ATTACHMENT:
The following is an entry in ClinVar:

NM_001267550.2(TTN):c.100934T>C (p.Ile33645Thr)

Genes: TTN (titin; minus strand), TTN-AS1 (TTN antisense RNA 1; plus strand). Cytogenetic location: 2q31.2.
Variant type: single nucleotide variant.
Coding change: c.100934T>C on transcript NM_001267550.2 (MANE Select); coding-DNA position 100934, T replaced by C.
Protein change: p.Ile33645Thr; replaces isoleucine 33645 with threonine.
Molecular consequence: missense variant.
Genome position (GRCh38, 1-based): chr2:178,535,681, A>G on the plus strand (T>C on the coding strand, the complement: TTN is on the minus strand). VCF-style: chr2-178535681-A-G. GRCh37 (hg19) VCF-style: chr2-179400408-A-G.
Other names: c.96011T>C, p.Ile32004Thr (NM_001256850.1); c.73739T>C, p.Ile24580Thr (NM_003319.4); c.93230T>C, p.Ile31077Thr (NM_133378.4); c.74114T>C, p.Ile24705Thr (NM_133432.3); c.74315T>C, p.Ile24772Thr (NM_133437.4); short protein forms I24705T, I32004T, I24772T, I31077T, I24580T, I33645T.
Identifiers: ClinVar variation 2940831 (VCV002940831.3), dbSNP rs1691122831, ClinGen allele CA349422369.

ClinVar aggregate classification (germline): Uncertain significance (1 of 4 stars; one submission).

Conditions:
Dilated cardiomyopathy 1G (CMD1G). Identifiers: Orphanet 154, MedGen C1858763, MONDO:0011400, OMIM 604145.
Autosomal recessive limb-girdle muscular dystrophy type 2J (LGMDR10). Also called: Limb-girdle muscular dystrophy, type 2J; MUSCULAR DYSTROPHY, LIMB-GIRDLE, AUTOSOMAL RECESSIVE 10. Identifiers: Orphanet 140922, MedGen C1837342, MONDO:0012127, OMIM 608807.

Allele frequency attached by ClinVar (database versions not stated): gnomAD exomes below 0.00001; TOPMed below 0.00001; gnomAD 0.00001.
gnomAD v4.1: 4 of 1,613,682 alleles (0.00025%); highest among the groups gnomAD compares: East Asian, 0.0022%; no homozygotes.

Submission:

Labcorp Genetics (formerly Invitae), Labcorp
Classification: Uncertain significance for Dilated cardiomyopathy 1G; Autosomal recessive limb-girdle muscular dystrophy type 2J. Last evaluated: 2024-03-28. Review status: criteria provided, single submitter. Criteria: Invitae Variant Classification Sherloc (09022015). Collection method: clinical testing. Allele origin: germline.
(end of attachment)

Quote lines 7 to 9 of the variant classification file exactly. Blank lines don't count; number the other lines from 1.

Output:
Molecular consequence: missense variant.
Genome position (GRCh38, 1-based): chr2:178,535,681, A>G on the plus strand (T>C on the coding strand, the complement: TTN is on the minus strand). VCF-style: chr2-178535681-A-G. GRCh37 (hg19) VCF-style: chr2-179400408-A-G.
Other names: c.96011T>C, p.Ile32004Thr (NM_001256850.1); c.73739T>C, p.Ile24580Thr (NM_003319.4); c.93230T>C, p.Ile31077Thr (NM_133378.4); c.74114T>C, p.Ile24705Thr (NM_133432.3); c.74315T>C, p.Ile24772Thr (NM_133437.4); short protein forms I24705T, I32004T, I24772T, I31077T, I24580T, I33645T.